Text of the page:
Ethics@Work: Bank lenders and drug dealers

Credit has the potential for long-term and poorly foreseen consequences for consumers.

Last week, I wrote about recent resources provided by lenders to help borrowers manage their finances and stay out of trouble. The generous explanation was that this is a service to the consumer.
When you buy a camera, the salesperson explains how to use it properly; when you take out a loan, the bank explains how to use that properly, too.
The less generous explanation is that it is a kind of disclaimer to deflect responsibility.
Some medicines recommend a dosage way below what most people find useful; if you have a problem, they can say, “We told you so.” Similarly, the bank recommends lending practices that many households ignore, but if they are accused of predatory lending, they can say they informed borrowers of the hazards.
Do lenders urge customers to take more credit than is in their interest? If so, is this practice any different, or any more blameworthy, than other merchants who try to encourage consumers to buy their product, or use easy credit as an inducement to encourage sales? I recently spoke to a former bank manager who thinks so. He says bank managers today are like drug dealers, making their living by encouraging compulsive and excessive borrowing.
But others could claim that banks are doing more than ever to encourage responsible borrowing.
I would adopt an approach to this question that is both ethical and economic.
First, I would acknowledge that salesmanship has a role in improving welfare. Sometimes people need to be educated as to how a new product can really help them.
The great advertising pioneer Bruce Barton wrote in the 1920s: “Elias Howe invented the sewing machine, but it nearly rusted away before American women could be persuaded to use it. With their sewing finished so quickly, what would they ever do with their spare time? Howe had vision, and had made his vision come true, but he could not sell!” However, I would equally acknowledge that sellers have their interests first in mind, and they often can lead consumers to do things that are against their best interest.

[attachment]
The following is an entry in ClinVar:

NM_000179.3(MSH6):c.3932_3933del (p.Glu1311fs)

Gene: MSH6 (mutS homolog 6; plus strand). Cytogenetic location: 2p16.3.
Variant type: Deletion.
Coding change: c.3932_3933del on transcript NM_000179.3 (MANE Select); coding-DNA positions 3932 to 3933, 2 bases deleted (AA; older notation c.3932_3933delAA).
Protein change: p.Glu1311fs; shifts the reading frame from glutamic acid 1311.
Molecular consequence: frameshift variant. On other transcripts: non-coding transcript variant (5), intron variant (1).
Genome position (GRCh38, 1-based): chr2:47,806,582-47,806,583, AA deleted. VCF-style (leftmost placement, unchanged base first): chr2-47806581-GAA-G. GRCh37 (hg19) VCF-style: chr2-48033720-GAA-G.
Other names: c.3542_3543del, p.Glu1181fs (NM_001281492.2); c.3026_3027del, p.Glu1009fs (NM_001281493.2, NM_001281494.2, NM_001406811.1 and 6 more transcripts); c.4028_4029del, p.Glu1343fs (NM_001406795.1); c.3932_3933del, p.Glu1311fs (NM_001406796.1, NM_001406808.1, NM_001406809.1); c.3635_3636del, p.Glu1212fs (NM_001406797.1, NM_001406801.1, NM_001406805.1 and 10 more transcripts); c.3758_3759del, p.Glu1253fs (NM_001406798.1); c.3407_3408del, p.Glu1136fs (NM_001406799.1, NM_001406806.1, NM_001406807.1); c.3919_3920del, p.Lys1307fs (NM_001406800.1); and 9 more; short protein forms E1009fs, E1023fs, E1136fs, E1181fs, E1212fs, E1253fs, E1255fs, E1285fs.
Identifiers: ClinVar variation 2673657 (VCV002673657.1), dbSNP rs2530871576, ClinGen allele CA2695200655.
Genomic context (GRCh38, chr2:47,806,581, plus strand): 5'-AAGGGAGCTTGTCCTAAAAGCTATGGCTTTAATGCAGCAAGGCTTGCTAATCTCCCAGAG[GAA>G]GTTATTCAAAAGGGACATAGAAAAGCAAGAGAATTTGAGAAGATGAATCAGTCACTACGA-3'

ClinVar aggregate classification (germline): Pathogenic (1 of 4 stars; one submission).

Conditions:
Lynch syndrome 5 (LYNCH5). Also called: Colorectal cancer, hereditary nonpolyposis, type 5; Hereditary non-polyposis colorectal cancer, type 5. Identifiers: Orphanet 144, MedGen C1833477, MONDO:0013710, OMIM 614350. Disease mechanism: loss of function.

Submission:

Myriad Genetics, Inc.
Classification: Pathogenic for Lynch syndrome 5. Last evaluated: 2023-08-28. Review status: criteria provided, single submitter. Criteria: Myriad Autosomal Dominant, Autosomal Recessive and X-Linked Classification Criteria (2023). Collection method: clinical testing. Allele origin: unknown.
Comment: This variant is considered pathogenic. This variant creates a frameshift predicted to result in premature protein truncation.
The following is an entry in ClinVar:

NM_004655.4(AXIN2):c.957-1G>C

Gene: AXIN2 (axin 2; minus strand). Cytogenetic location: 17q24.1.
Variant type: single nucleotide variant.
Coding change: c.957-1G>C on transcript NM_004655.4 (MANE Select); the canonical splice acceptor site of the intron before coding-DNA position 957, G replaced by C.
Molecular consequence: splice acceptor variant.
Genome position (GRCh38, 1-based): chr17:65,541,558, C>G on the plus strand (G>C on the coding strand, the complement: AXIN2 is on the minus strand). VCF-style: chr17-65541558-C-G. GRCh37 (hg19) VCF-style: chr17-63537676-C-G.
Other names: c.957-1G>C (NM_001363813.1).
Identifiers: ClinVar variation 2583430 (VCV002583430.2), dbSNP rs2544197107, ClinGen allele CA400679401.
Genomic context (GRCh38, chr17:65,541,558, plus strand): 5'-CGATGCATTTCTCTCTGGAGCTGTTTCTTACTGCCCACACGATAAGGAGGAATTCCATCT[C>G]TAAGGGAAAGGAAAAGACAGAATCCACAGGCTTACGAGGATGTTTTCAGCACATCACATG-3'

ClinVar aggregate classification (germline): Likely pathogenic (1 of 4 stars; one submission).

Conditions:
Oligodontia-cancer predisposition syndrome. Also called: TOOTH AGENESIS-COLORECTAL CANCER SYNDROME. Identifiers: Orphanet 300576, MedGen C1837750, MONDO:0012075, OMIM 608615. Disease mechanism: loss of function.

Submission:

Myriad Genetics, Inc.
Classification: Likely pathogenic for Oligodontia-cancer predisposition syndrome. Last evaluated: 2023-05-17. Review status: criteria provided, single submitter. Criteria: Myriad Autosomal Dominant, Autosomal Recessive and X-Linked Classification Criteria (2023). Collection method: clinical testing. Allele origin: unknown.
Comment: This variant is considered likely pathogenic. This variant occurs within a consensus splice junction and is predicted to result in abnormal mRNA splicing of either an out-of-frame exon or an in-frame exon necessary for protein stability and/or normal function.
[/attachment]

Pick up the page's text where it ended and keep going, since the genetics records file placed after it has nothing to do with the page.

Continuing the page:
What distinguishes education from hucksterism? I think it is the ability of the consumer to rationally evaluate the seller’s message.
With the right information, the average 19th-century housewife was wellequipped to decide how much time a sewing machine would save her and to evaluate whether it was worth the cost.
By contrast, much research suggests that teenagers are not well-equipped to rationally evaluate the lifetime cost of developing a smoking habit, or of getting a tattoo, so here it is appropriate to impose greater education obligations on the sellers.
What about credit? The costs of a loan can be unforeseen and extend over a long period of time – less perhaps than that of a tobacco habit or a tattoo, but longer than for a sewing machine. So the ability of the consumer to evaluate its potential negative impact will be less than for that of many other “products.”
In my opinion, that justifies a greater ethical, and perhaps legal, burden on lenders to educate their customers than that placed on the direct sellers of consumer products.
Lenders are not comparable to drug dealers; they sell a useful product that can be used judiciously to increase living standards. But the product they are selling, credit, does have the potential for long-term and poorly foreseen consequences for consumers. This puts an extra burden on lenders to ensure that the borrower is a truly educated and well-informed. Asher Meir is research director at the Business Ethics Center of Jerusalem, an independent institute in the Jerusalem College of Technology (Machon Lev).